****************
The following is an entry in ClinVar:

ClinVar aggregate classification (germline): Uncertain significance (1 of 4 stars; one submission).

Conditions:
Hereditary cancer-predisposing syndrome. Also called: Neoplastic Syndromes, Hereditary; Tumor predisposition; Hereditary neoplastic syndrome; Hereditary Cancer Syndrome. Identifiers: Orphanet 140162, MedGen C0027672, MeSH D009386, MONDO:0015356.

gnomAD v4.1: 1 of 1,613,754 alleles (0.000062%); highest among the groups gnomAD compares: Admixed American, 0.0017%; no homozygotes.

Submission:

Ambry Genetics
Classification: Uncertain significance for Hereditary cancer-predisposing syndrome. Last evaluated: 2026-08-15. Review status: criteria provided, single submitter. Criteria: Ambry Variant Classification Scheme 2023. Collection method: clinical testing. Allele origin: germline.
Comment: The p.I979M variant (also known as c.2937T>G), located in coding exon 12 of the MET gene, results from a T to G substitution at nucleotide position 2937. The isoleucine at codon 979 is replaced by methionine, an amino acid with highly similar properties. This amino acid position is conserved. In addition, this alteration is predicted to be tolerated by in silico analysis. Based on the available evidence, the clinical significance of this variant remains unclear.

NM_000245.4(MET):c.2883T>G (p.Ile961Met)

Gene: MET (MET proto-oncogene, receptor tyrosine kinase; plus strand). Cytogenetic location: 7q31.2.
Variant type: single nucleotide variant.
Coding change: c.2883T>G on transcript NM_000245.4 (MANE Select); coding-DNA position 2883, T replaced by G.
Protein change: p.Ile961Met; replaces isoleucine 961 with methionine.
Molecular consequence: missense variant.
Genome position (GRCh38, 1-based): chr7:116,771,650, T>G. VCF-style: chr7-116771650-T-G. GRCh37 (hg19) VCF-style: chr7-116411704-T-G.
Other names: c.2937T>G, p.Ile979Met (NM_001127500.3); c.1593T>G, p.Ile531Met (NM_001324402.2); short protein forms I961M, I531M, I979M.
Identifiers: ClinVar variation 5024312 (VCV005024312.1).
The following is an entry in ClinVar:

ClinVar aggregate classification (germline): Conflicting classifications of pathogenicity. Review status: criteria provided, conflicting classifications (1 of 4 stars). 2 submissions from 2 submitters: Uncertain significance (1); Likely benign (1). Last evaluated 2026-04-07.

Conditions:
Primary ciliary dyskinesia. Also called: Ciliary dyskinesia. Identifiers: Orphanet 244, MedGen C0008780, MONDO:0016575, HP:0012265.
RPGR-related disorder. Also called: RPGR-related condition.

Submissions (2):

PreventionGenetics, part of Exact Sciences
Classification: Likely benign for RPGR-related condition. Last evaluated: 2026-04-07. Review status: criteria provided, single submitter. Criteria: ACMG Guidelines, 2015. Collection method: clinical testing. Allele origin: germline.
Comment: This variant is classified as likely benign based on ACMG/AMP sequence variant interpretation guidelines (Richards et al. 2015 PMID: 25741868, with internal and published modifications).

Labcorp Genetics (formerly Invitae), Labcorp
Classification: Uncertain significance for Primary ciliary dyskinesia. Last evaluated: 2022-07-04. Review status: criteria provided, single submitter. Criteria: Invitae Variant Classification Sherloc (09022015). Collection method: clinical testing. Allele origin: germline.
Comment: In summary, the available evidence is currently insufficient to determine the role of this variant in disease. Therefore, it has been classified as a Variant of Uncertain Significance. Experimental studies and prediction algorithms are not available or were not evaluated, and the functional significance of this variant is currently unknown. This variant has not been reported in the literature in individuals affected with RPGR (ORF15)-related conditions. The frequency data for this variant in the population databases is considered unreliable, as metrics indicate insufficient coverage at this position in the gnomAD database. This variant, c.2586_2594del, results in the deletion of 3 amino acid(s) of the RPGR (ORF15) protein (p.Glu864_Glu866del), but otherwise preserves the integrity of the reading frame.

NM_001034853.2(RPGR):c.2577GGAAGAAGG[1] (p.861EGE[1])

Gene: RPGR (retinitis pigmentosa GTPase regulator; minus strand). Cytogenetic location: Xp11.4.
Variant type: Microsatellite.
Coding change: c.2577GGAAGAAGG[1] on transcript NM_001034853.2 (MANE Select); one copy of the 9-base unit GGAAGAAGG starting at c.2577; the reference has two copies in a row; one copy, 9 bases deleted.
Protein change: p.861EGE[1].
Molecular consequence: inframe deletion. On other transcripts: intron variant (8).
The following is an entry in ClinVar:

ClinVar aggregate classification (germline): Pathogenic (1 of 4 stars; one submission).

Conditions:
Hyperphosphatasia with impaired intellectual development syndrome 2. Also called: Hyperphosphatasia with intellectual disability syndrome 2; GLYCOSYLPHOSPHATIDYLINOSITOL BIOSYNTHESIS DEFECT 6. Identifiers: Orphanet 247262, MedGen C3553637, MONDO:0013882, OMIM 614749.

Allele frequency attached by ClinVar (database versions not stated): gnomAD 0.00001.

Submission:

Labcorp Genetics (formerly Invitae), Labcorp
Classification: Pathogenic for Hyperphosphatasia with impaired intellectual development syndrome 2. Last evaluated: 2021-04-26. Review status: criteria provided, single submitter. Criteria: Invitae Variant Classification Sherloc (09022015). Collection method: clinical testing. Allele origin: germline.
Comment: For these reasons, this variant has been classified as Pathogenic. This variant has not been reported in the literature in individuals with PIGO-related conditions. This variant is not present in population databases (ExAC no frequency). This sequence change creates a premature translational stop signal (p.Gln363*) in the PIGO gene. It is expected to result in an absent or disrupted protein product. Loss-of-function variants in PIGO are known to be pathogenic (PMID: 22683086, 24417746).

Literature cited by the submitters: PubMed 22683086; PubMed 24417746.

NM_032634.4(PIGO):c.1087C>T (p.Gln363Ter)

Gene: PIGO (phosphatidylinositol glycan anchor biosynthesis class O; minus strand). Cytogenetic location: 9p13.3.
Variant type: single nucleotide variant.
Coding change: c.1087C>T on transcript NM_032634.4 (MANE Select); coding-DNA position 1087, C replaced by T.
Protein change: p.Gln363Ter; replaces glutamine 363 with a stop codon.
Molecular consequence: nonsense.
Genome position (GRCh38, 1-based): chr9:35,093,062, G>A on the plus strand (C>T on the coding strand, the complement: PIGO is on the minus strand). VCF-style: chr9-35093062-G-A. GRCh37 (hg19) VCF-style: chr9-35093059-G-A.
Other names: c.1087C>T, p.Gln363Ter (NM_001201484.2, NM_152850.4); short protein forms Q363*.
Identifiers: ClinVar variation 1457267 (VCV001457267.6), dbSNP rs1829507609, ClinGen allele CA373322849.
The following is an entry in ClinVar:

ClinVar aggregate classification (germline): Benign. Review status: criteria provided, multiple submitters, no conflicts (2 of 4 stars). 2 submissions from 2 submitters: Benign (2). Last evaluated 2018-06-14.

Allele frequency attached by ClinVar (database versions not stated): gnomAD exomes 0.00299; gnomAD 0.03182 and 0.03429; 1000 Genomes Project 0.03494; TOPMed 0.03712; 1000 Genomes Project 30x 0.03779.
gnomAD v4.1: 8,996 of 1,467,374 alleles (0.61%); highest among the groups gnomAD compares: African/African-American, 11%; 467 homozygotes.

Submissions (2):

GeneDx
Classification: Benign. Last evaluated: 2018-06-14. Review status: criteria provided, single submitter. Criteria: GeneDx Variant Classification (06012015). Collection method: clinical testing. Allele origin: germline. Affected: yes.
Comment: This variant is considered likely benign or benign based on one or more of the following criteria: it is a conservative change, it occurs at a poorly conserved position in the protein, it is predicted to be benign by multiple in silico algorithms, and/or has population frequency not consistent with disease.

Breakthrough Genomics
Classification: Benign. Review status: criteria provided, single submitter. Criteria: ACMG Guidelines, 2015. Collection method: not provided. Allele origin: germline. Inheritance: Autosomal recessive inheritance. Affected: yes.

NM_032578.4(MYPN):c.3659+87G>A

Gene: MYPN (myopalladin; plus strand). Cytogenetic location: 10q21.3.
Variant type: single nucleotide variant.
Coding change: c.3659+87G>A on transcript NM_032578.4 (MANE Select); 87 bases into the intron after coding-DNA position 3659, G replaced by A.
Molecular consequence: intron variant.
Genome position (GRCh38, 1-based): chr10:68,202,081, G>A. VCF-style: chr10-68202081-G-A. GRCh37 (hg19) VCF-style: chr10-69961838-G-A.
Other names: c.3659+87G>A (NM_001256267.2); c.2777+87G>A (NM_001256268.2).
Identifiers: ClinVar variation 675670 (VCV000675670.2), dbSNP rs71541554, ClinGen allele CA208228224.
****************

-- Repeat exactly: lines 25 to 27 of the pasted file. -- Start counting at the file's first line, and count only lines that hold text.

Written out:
PreventionGenetics, part of Exact Sciences
Classification: Likely benign for RPGR-related condition. Last evaluated: 2026-04-07. Review status: criteria provided, single submitter. Criteria: ACMG Guidelines, 2015. Collection method: clinical testing. Allele origin: germline.
Comment: This variant is classified as likely benign based on ACMG/AMP sequence variant interpretation guidelines (Richards et al. 2015 PMID: 25741868, with internal and published modifications).